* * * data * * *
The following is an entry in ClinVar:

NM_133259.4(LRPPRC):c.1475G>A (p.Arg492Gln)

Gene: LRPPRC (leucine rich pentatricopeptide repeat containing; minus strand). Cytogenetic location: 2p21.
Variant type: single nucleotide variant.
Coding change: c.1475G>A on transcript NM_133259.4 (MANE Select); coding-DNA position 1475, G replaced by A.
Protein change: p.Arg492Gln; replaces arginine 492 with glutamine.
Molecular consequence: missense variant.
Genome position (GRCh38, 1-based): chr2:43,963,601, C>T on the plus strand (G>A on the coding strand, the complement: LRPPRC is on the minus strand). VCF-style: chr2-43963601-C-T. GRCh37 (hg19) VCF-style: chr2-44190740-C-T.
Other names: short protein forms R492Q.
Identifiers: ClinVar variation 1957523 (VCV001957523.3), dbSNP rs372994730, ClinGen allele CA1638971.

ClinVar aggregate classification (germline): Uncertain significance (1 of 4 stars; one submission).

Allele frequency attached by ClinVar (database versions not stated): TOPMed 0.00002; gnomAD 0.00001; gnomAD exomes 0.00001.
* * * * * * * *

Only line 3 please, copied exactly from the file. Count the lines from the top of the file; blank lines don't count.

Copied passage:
Gene: LRPPRC (leucine rich pentatricopeptide repeat containing; minus strand). Cytogenetic location: 2p21.